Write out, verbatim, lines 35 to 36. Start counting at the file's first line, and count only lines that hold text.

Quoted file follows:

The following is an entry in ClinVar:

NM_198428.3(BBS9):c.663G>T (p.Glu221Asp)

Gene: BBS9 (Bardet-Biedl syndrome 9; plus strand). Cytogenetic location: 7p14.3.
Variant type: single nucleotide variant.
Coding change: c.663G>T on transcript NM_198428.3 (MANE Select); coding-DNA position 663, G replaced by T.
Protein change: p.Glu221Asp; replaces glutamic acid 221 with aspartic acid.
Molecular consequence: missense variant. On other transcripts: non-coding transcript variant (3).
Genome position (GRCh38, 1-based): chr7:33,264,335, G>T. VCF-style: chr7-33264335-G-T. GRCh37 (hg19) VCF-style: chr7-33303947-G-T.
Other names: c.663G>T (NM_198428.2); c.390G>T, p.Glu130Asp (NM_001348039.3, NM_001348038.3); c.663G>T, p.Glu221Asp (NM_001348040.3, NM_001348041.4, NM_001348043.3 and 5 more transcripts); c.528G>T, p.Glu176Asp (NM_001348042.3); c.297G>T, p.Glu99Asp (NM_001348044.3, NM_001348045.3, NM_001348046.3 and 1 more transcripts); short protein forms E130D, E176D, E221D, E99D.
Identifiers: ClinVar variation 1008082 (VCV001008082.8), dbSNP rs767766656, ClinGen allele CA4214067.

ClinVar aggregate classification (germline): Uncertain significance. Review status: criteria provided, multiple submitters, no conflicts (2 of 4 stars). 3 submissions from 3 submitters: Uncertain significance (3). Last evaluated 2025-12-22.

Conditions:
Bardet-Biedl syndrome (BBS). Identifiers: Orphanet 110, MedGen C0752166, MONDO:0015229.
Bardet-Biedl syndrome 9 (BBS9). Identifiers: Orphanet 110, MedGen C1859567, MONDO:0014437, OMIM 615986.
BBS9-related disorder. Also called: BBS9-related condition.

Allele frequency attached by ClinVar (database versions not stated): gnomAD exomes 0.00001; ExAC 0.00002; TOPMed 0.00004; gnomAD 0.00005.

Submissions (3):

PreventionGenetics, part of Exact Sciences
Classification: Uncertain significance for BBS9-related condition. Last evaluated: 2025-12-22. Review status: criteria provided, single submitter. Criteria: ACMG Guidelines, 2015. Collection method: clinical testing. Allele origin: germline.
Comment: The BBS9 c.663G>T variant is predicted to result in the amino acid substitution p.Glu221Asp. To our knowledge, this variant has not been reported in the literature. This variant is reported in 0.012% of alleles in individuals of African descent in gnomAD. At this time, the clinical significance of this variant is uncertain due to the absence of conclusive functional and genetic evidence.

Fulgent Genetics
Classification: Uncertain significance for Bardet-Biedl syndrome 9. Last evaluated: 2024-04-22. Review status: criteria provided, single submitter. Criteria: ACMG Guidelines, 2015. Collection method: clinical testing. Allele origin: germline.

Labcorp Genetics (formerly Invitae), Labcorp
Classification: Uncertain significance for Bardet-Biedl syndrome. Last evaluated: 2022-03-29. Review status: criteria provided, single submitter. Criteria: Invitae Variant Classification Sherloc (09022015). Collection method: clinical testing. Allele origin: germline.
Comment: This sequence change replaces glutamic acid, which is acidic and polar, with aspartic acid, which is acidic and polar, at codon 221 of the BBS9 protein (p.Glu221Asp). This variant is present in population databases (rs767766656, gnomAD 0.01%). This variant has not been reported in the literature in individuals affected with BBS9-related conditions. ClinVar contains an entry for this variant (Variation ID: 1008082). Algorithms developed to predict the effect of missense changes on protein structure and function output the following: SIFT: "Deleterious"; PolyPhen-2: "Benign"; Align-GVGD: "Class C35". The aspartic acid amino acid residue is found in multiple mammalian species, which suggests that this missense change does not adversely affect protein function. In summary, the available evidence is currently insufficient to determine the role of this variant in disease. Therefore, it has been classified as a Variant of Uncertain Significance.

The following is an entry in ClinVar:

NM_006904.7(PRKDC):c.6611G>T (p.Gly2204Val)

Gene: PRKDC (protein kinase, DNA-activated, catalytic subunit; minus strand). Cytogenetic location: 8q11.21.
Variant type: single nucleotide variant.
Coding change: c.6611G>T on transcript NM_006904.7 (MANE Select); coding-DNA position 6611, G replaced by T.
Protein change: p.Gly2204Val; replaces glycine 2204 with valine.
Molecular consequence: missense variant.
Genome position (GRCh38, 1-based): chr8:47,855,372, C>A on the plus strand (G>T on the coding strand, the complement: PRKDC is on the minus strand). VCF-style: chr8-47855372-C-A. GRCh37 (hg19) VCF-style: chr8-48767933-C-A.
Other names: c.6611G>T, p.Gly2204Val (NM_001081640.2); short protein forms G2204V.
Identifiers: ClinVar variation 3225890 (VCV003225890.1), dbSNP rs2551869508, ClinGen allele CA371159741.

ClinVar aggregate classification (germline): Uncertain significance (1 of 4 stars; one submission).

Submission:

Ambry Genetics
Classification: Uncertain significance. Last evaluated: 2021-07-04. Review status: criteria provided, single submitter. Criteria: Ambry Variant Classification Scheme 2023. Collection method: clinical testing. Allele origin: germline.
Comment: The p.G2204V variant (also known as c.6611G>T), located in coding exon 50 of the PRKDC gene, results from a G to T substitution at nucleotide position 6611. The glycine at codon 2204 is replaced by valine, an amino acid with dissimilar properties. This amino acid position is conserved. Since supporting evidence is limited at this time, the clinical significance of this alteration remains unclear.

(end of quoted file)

Identifiers: ClinVar variation 3225890 (VCV003225890.1), dbSNP rs2551869508, ClinGen allele CA371159741.

ClinVar aggregate classification (germline): Uncertain significance (1 of 4 stars; one submission).